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Thursday, November 27, 2008

Larger Families and Equality

Earlier I posted some words of wisdom regarding discrepancies between income and siblings from the Money Magazine columnists Jeanne Fleming and Leonard Schwarz who authored the book Isn't It Their Turn to Pick Up the Check? Dealing with All of the Trickiest Money Problems Between Family and Friends -- from Serial Borrowers to Serious Cheapskates.

The end of the chapter dealing with siblings contained some words of wisdom that I think are important to keep in mind:

"Suppose you'd prefer that your children not end up with financial resources so unequal that they experience the jealousy, resentment, and worries described in
this chapter. What should you do? According to sociologist Dalton Conley, the more children a family has, the more likely there are to be significant income disparities between the siblings as adults. His advice: If you don't want large gaps in income and achievement between your own children when they grow up-and if you want to maximize each child's odds of being successful-don't have more than two kids."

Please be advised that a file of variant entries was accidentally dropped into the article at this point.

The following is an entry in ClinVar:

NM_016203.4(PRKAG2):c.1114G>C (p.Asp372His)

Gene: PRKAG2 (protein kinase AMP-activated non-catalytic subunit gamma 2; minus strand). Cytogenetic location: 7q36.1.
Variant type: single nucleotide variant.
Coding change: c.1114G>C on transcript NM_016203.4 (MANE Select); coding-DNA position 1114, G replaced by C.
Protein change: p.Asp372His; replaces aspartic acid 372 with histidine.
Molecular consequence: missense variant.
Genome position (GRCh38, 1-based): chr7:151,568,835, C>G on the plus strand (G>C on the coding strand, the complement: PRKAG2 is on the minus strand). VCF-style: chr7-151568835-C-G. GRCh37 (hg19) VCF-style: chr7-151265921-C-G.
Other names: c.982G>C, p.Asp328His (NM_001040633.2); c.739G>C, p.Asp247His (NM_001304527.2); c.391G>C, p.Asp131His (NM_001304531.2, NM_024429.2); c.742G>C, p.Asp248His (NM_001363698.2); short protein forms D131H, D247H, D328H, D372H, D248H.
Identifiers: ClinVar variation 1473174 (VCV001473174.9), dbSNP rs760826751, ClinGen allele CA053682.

I love sizable families, and the Orthodox world is blessed with large families and limited resources. During these tough economic times, what has been done in the past may no longer be an option. Many parents will feel terrible as it is natural to want to give equally, and I'm sure many parents will be tempted to continue to try to do the same for the sake of equality. I can even think of a family that doesn't want to push their daughter towards a different type of shidduch than the type she has been seeking for many years now, because it would make her different from her siblings.